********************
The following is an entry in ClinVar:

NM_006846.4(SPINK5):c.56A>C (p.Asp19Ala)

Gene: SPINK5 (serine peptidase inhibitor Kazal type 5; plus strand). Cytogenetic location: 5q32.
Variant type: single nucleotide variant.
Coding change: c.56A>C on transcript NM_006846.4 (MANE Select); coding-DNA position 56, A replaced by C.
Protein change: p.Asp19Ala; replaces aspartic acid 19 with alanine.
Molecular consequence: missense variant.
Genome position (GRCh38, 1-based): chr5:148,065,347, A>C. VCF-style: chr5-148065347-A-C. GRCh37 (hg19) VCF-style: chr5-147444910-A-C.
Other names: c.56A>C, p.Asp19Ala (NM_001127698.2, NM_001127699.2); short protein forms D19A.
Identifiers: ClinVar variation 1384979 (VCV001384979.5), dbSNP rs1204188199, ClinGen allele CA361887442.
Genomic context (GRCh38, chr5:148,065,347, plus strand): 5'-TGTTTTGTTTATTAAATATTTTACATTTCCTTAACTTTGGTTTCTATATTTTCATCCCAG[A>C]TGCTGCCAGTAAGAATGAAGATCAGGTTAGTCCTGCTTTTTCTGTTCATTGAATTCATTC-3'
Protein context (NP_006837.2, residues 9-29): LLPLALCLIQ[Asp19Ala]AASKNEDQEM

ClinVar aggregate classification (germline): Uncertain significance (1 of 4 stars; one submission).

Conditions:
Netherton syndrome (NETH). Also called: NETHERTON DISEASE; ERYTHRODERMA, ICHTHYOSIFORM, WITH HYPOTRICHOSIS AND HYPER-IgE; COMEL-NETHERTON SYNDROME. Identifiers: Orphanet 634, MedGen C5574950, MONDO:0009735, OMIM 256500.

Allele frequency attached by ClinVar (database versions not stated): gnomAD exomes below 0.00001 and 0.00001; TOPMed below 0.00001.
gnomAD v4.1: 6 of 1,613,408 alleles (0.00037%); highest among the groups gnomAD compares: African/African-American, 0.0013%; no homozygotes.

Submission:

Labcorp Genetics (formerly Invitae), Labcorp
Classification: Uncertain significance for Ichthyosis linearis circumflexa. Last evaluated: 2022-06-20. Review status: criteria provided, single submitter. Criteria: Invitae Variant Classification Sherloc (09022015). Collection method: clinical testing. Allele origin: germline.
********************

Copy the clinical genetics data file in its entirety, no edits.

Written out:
The following is an entry in ClinVar:

NM_006846.4(SPINK5):c.56A>C (p.Asp19Ala)

Gene: SPINK5 (serine peptidase inhibitor Kazal type 5; plus strand). Cytogenetic location: 5q32.
Variant type: single nucleotide variant.
Coding change: c.56A>C on transcript NM_006846.4 (MANE Select); coding-DNA position 56, A replaced by C.
Protein change: p.Asp19Ala; replaces aspartic acid 19 with alanine.
Molecular consequence: missense variant.
Genome position (GRCh38, 1-based): chr5:148,065,347, A>C. VCF-style: chr5-148065347-A-C. GRCh37 (hg19) VCF-style: chr5-147444910-A-C.
Other names: c.56A>C, p.Asp19Ala (NM_001127698.2, NM_001127699.2); short protein forms D19A.
Identifiers: ClinVar variation 1384979 (VCV001384979.5), dbSNP rs1204188199, ClinGen allele CA361887442.
Genomic context (GRCh38, chr5:148,065,347, plus strand): 5'-TGTTTTGTTTATTAAATATTTTACATTTCCTTAACTTTGGTTTCTATATTTTCATCCCAG[A>C]TGCTGCCAGTAAGAATGAAGATCAGGTTAGTCCTGCTTTTTCTGTTCATTGAATTCATTC-3'
Protein context (NP_006837.2, residues 9-29): LLPLALCLIQ[Asp19Ala]AASKNEDQEM

ClinVar aggregate classification (germline): Uncertain significance (1 of 4 stars; one submission).

Conditions:
Netherton syndrome (NETH). Also called: NETHERTON DISEASE; ERYTHRODERMA, ICHTHYOSIFORM, WITH HYPOTRICHOSIS AND HYPER-IgE; COMEL-NETHERTON SYNDROME. Identifiers: Orphanet 634, MedGen C5574950, MONDO:0009735, OMIM 256500.

Allele frequency attached by ClinVar (database versions not stated): gnomAD exomes below 0.00001 and 0.00001; TOPMed below 0.00001.
gnomAD v4.1: 6 of 1,613,408 alleles (0.00037%); highest among the groups gnomAD compares: African/African-American, 0.0013%; no homozygotes.

Submission:

Labcorp Genetics (formerly Invitae), Labcorp
Classification: Uncertain significance for Ichthyosis linearis circumflexa. Last evaluated: 2022-06-20. Review status: criteria provided, single submitter. Criteria: Invitae Variant Classification Sherloc (09022015). Collection method: clinical testing. Allele origin: germline.